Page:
Visual Thinking Strategies (VTS), an educational technique that uses art to foster visual literacy through facilitated group discussion, has been shown to promote the development of skills that transfer to other domains. In this paper, we report findings from our use of VTS in an experimental graduate course in environmental engineering that aims to foster students’ capacities for reflection. Using data from writing samples with methods of thematic analysis, we explore students’ perceptions of their own learning from the VTS portion of this semester-long course called Developing Reflective Engineers through Artful Methods. One significant theme identified was “Knowledge/Skills”, in which students identified specific knowledge gained or skills developed through their VTS experience, including skills of group discussion, listening/ paraphrasing, observation, imagination/creativity, and critical thinking. Another key theme identified was “Appreciating Others’ Perspectives”, in which students expressed appreciation of the differences in perspective that VTS discussions tend naturally to draw out. This finding highlights the potential of VTS as a tool for promoting and supporting diversity in engineering. Based on these data and a brief, associated survey, we learned that students found VTS to be highly effective at helping them become more reflective and was one of the most effective methods we have attempted for the development of reflective thinking in graduate engineering.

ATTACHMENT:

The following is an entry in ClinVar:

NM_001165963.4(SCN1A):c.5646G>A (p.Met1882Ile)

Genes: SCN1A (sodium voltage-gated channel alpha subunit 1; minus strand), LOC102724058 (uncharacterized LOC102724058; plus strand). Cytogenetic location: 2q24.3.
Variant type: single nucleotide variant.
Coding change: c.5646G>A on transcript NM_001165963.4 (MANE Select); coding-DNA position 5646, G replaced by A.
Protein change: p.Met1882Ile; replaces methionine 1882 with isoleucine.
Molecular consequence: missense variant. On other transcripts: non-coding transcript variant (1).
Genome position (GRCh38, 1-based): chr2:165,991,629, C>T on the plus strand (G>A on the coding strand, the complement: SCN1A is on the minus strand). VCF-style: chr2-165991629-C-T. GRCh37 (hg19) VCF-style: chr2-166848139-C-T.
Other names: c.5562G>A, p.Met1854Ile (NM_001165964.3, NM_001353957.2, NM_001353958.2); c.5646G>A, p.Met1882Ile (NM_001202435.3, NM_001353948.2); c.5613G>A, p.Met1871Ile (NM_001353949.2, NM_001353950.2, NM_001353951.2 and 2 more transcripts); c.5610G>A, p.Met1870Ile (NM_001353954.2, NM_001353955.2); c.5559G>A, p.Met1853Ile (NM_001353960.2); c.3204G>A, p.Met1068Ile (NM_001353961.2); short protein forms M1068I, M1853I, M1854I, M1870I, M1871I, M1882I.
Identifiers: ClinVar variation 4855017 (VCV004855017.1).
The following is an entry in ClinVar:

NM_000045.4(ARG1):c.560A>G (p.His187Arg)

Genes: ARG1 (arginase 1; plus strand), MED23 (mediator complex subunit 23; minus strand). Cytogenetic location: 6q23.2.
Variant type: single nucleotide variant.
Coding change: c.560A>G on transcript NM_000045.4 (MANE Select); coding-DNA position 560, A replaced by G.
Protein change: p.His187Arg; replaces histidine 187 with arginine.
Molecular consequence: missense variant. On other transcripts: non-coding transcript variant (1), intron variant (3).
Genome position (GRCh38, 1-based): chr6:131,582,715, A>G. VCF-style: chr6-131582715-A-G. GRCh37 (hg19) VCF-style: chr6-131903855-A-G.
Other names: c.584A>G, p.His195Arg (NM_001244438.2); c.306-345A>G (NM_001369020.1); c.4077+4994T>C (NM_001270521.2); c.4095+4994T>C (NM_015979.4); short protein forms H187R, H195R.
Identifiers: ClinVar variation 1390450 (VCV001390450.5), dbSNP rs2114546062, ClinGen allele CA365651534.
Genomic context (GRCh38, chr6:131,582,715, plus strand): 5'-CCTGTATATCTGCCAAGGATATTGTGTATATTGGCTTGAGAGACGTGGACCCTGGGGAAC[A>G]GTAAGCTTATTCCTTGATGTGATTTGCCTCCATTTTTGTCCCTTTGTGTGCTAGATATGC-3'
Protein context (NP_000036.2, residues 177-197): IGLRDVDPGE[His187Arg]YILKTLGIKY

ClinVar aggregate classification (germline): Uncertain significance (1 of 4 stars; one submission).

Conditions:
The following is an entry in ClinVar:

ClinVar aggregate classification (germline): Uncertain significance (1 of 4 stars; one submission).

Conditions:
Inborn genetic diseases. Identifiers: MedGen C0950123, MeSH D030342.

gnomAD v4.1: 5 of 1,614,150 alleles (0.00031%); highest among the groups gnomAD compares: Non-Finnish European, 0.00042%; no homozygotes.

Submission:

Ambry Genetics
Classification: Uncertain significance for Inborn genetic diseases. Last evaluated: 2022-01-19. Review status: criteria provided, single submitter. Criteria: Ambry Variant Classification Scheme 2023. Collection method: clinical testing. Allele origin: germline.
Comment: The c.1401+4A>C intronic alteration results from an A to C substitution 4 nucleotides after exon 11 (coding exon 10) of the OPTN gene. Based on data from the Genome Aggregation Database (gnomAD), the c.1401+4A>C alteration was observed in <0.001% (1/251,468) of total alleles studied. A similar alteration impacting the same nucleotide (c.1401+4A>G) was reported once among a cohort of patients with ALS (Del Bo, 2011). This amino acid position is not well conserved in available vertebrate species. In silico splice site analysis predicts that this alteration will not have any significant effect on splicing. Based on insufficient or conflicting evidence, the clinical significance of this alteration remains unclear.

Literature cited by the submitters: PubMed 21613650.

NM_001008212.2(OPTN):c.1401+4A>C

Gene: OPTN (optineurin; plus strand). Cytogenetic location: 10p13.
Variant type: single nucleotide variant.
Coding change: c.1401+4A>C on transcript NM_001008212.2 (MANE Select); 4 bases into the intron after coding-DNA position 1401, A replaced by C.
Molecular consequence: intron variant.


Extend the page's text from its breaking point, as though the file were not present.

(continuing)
Campbell, R. C., & Nguyen, N. T., & Kim, J., & Duke, L. A., & Taraban, R., & Reible, D. D. (2021, July), Visual Thinking Strategies (VTS) for Promoting Reflection in Engineering Education: Graduate Student Perceptions Paper presented at 2021 ASEE Virtual Annual Conference Content Access, Virtual Conference. https://peer.asee.org/38032